What does the conch shell represent in William Golding's novel, The Lord of the Flies?
There are a number of possible interpretations of the conch shell's symbolism. Ralph discovers it on the beach, and Piggy suggests using it to make noise to signal for rescue from passing ships. Once it becomes clear that rescue is improbable, the conch is used by Ralph to call the boys together for meetings. In these meetings, whoever holds the conch is allowed to speak. In this way, the conch represents order and civility: it is literally the symbolic object used to denote speaking order and so encourages respect and civil engagement. But eventually, as tension grows and two different factions are formed, the conch is smashed.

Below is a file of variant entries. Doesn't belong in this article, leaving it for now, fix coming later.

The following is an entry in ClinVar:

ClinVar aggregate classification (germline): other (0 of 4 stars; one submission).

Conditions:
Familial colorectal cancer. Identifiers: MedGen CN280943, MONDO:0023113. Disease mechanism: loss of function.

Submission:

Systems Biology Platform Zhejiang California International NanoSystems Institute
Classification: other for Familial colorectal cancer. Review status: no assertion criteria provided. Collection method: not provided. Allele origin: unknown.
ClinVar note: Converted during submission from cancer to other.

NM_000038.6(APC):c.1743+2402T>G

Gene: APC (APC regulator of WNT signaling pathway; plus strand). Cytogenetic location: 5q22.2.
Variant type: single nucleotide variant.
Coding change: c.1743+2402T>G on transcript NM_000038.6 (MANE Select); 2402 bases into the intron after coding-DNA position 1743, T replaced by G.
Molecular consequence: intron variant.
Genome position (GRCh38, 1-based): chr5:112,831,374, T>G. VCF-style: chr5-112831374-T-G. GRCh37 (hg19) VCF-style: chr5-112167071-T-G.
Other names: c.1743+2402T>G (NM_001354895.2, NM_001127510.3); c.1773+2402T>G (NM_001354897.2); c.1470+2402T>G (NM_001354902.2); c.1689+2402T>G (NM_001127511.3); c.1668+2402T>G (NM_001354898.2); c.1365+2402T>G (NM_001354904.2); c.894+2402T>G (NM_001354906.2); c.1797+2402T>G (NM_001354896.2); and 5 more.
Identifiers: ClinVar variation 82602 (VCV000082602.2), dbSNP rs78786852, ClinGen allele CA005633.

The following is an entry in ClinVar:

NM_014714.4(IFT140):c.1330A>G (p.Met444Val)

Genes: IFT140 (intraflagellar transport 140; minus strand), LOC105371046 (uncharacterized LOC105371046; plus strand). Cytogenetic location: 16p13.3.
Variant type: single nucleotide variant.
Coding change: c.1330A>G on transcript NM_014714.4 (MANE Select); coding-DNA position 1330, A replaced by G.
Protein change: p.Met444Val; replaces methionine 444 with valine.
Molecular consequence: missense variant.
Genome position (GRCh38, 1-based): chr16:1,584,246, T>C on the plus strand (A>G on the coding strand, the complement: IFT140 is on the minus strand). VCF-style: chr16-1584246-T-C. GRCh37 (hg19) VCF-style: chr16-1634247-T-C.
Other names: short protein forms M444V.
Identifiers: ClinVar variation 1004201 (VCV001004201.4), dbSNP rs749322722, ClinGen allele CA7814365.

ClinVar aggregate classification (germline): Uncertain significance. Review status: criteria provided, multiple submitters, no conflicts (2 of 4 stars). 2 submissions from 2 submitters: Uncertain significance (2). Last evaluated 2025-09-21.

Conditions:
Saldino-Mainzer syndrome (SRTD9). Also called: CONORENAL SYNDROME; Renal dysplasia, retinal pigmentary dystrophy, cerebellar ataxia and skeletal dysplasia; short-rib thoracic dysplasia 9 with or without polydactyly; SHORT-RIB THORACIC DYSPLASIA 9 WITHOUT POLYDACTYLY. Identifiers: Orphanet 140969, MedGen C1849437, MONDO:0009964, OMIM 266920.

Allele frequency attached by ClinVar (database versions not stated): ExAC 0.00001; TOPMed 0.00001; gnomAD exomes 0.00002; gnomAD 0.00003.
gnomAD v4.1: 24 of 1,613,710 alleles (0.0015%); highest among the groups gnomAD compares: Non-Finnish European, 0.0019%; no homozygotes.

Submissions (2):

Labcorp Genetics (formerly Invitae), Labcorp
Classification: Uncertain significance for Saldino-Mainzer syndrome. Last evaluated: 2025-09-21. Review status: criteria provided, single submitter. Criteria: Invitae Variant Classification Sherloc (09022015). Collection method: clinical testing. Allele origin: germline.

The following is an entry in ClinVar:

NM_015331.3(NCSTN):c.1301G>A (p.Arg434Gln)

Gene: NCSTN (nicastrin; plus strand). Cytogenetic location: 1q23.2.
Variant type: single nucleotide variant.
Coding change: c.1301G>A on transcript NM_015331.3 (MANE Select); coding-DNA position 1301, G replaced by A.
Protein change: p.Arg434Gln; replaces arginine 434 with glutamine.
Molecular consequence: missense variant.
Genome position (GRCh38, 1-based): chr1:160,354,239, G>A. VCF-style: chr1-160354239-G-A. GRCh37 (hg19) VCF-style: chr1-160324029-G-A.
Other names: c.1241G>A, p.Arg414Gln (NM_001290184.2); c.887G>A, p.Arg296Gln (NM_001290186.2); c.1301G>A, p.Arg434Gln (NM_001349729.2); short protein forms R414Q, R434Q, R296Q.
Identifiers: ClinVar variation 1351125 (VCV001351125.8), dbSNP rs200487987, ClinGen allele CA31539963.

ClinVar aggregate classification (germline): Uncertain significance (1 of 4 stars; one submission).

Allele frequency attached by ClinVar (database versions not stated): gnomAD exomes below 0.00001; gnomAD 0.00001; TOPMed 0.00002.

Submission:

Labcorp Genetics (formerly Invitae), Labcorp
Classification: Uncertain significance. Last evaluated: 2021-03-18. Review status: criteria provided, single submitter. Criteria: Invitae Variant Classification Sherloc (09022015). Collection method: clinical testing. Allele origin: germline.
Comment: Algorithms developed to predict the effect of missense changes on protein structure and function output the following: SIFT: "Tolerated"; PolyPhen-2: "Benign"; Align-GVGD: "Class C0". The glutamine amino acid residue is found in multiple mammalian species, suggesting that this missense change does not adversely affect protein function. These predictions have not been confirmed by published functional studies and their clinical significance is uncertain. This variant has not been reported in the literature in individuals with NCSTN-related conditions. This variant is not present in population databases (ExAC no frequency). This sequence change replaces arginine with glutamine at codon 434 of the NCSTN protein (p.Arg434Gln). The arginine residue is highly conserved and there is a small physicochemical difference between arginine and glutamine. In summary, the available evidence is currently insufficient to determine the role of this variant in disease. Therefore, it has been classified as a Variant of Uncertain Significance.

Because it is Piggy's idea to use the conch in a useful way (Ralph...
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